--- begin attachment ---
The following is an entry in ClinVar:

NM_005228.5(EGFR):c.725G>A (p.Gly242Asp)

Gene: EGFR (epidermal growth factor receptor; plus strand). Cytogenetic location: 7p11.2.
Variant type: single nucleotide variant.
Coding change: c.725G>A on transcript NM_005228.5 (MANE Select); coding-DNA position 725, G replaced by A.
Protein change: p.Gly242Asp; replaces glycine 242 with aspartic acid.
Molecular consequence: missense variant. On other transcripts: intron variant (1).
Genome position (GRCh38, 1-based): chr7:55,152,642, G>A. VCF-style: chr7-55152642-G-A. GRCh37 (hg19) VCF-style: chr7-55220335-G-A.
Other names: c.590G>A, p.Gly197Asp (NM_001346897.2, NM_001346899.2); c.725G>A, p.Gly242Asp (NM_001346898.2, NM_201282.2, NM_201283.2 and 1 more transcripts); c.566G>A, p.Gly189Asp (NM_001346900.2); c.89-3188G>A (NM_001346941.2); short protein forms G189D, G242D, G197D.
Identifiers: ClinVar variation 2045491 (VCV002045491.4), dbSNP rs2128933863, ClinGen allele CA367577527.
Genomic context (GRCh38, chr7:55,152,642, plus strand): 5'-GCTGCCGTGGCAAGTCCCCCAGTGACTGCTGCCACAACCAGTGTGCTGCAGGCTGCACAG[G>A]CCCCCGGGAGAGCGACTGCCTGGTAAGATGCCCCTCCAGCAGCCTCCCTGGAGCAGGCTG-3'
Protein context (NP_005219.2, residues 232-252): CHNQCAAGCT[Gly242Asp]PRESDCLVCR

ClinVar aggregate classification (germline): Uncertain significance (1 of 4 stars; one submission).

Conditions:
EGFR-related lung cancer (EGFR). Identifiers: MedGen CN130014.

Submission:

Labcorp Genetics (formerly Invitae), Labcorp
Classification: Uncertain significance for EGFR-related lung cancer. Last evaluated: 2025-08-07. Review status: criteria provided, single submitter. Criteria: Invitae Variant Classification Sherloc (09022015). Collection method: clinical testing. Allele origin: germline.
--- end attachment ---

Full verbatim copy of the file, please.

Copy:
The following is an entry in ClinVar:

NM_005228.5(EGFR):c.725G>A (p.Gly242Asp)

Gene: EGFR (epidermal growth factor receptor; plus strand). Cytogenetic location: 7p11.2.
Variant type: single nucleotide variant.
Coding change: c.725G>A on transcript NM_005228.5 (MANE Select); coding-DNA position 725, G replaced by A.
Protein change: p.Gly242Asp; replaces glycine 242 with aspartic acid.
Molecular consequence: missense variant. On other transcripts: intron variant (1).
Genome position (GRCh38, 1-based): chr7:55,152,642, G>A. VCF-style: chr7-55152642-G-A. GRCh37 (hg19) VCF-style: chr7-55220335-G-A.
Other names: c.590G>A, p.Gly197Asp (NM_001346897.2, NM_001346899.2); c.725G>A, p.Gly242Asp (NM_001346898.2, NM_201282.2, NM_201283.2 and 1 more transcripts); c.566G>A, p.Gly189Asp (NM_001346900.2); c.89-3188G>A (NM_001346941.2); short protein forms G189D, G242D, G197D.
Identifiers: ClinVar variation 2045491 (VCV002045491.4), dbSNP rs2128933863, ClinGen allele CA367577527.
Genomic context (GRCh38, chr7:55,152,642, plus strand): 5'-GCTGCCGTGGCAAGTCCCCCAGTGACTGCTGCCACAACCAGTGTGCTGCAGGCTGCACAG[G>A]CCCCCGGGAGAGCGACTGCCTGGTAAGATGCCCCTCCAGCAGCCTCCCTGGAGCAGGCTG-3'
Protein context (NP_005219.2, residues 232-252): CHNQCAAGCT[Gly242Asp]PRESDCLVCR

ClinVar aggregate classification (germline): Uncertain significance (1 of 4 stars; one submission).

Conditions:
EGFR-related lung cancer (EGFR). Identifiers: MedGen CN130014.

Submission:

Labcorp Genetics (formerly Invitae), Labcorp
Classification: Uncertain significance for EGFR-related lung cancer. Last evaluated: 2025-08-07. Review status: criteria provided, single submitter. Criteria: Invitae Variant Classification Sherloc (09022015). Collection method: clinical testing. Allele origin: germline.